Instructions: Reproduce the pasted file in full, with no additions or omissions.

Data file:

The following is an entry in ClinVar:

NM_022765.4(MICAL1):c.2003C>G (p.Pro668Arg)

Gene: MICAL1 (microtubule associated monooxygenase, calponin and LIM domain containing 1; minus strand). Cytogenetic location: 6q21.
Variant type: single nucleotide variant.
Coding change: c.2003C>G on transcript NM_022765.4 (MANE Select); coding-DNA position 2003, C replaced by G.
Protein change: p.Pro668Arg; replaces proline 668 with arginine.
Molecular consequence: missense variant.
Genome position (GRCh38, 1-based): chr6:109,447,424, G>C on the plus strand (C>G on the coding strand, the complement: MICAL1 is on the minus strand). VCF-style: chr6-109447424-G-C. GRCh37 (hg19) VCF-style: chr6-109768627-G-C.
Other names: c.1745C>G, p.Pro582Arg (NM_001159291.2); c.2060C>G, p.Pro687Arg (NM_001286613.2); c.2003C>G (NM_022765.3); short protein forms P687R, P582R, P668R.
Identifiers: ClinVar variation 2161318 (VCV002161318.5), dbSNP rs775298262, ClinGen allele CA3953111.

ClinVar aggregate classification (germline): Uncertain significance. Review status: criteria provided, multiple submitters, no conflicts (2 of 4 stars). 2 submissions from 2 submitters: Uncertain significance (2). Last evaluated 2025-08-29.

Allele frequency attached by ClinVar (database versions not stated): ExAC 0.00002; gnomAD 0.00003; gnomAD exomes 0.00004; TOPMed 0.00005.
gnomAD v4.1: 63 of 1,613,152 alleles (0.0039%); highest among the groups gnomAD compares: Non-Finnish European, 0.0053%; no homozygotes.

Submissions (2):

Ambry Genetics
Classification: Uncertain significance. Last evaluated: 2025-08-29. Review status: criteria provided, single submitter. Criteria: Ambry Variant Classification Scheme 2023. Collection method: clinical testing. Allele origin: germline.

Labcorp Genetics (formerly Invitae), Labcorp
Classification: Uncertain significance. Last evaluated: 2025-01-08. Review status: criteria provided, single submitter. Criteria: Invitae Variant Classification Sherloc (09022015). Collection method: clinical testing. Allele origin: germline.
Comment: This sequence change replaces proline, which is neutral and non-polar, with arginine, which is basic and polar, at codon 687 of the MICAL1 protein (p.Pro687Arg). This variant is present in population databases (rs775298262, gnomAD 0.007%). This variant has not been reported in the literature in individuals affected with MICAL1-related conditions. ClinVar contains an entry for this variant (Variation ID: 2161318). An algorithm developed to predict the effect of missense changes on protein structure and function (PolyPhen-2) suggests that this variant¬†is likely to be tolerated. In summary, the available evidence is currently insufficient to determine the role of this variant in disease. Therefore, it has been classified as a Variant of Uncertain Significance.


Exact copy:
The following is an entry in ClinVar:

NM_022765.4(MICAL1):c.2003C>G (p.Pro668Arg)

Gene: MICAL1 (microtubule associated monooxygenase, calponin and LIM domain containing 1; minus strand). Cytogenetic location: 6q21.
Variant type: single nucleotide variant.
Coding change: c.2003C>G on transcript NM_022765.4 (MANE Select); coding-DNA position 2003, C replaced by G.
Protein change: p.Pro668Arg; replaces proline 668 with arginine.
Molecular consequence: missense variant.
Genome position (GRCh38, 1-based): chr6:109,447,424, G>C on the plus strand (C>G on the coding strand, the complement: MICAL1 is on the minus strand). VCF-style: chr6-109447424-G-C. GRCh37 (hg19) VCF-style: chr6-109768627-G-C.
Other names: c.1745C>G, p.Pro582Arg (NM_001159291.2); c.2060C>G, p.Pro687Arg (NM_001286613.2); c.2003C>G (NM_022765.3); short protein forms P687R, P582R, P668R.
Identifiers: ClinVar variation 2161318 (VCV002161318.5), dbSNP rs775298262, ClinGen allele CA3953111.

ClinVar aggregate classification (germline): Uncertain significance. Review status: criteria provided, multiple submitters, no conflicts (2 of 4 stars). 2 submissions from 2 submitters: Uncertain significance (2). Last evaluated 2025-08-29.

Allele frequency attached by ClinVar (database versions not stated): ExAC 0.00002; gnomAD 0.00003; gnomAD exomes 0.00004; TOPMed 0.00005.
gnomAD v4.1: 63 of 1,613,152 alleles (0.0039%); highest among the groups gnomAD compares: Non-Finnish European, 0.0053%; no homozygotes.

Submissions (2):

Ambry Genetics
Classification: Uncertain significance. Last evaluated: 2025-08-29. Review status: criteria provided, single submitter. Criteria: Ambry Variant Classification Scheme 2023. Collection method: clinical testing. Allele origin: germline.

Labcorp Genetics (formerly Invitae), Labcorp
Classification: Uncertain significance. Last evaluated: 2025-01-08. Review status: criteria provided, single submitter. Criteria: Invitae Variant Classification Sherloc (09022015). Collection method: clinical testing. Allele origin: germline.
Comment: This sequence change replaces proline, which is neutral and non-polar, with arginine, which is basic and polar, at codon 687 of the MICAL1 protein (p.Pro687Arg). This variant is present in population databases (rs775298262, gnomAD 0.007%). This variant has not been reported in the literature in individuals affected with MICAL1-related conditions. ClinVar contains an entry for this variant (Variation ID: 2161318). An algorithm developed to predict the effect of missense changes on protein structure and function (PolyPhen-2) suggests that this variant¬†is likely to be tolerated. In summary, the available evidence is currently insufficient to determine the role of this variant in disease. Therefore, it has been classified as a Variant of Uncertain Significance.